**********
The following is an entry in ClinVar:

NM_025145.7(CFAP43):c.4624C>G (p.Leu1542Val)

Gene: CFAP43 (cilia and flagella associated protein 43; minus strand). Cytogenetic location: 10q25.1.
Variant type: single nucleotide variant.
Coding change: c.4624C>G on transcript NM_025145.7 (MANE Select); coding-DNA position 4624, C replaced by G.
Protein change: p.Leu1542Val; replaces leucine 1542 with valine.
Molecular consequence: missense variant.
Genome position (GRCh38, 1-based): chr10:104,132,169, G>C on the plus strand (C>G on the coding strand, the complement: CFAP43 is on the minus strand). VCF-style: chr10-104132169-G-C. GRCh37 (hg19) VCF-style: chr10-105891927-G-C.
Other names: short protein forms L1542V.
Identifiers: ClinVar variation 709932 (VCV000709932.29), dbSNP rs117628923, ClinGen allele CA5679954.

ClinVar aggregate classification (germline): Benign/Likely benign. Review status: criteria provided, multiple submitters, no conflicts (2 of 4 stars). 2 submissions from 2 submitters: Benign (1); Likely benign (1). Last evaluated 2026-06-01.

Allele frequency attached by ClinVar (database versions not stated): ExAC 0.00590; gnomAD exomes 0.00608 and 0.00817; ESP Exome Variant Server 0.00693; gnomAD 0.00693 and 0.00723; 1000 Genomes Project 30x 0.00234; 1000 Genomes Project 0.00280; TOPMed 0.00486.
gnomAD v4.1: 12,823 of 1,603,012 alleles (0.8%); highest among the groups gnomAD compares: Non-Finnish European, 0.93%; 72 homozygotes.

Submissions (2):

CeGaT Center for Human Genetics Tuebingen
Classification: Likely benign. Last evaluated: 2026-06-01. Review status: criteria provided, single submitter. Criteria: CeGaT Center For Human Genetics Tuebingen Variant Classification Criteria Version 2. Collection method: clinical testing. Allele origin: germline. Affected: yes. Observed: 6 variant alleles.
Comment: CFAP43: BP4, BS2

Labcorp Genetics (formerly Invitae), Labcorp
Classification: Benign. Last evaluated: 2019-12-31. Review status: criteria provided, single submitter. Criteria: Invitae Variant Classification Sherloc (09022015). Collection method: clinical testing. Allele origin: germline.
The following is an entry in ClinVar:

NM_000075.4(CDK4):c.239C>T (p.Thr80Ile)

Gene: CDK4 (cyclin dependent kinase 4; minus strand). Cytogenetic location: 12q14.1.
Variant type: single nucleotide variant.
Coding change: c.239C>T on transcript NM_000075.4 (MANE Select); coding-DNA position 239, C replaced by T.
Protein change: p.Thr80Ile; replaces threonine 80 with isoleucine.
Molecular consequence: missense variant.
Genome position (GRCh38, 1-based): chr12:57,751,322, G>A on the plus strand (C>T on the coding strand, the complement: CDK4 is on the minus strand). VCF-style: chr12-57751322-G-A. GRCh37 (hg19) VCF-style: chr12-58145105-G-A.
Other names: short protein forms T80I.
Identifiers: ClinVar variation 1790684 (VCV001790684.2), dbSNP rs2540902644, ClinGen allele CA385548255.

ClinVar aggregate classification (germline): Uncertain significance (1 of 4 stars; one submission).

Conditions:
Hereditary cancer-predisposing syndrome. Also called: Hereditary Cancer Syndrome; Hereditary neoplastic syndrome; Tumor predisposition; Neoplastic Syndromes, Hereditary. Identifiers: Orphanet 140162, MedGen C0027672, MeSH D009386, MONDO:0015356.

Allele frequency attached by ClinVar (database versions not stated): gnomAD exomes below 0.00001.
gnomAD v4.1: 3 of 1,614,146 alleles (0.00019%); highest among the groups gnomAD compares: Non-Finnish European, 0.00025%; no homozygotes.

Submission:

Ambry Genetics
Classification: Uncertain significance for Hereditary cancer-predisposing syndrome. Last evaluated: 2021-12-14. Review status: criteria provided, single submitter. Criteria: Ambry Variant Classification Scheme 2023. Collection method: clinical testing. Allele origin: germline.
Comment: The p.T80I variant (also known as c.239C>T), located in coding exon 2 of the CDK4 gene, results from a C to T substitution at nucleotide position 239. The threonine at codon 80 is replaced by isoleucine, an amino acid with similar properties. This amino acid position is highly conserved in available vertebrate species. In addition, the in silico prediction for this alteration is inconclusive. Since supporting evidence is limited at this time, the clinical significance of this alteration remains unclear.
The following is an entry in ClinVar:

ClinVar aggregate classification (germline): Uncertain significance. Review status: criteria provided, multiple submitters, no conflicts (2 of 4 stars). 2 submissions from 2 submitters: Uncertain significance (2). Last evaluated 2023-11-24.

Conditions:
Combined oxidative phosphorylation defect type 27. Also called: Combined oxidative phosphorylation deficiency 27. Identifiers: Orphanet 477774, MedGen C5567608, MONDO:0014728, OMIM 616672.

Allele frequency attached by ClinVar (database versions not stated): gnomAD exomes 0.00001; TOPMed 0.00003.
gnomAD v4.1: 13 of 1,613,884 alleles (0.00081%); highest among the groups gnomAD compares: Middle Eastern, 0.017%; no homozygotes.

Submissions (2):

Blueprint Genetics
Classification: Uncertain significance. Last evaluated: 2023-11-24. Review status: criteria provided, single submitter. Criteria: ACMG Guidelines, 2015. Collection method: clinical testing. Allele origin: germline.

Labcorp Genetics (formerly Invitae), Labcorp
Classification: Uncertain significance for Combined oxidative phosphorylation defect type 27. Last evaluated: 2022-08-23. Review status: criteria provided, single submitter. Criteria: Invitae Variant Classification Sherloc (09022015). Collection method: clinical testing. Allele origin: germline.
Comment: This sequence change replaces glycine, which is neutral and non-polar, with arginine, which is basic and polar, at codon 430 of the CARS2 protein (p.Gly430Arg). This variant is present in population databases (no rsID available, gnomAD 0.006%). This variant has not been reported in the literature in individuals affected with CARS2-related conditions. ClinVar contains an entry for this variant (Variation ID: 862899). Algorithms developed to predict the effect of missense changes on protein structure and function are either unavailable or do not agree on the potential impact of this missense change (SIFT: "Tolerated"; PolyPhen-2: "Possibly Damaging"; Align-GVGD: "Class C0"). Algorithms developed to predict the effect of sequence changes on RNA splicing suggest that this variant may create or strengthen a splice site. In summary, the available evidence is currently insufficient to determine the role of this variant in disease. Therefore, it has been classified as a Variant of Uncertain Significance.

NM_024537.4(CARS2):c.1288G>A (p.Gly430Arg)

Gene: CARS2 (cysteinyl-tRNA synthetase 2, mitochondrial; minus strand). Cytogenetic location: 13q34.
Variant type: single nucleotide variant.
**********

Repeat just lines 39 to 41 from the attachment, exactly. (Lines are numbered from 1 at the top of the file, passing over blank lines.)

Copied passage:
The following is an entry in ClinVar:

ClinVar aggregate classification (germline): Uncertain significance. Review status: criteria provided, multiple submitters, no conflicts (2 of 4 stars). 2 submissions from 2 submitters: Uncertain significance (2). Last evaluated 2023-11-24.

Conditions: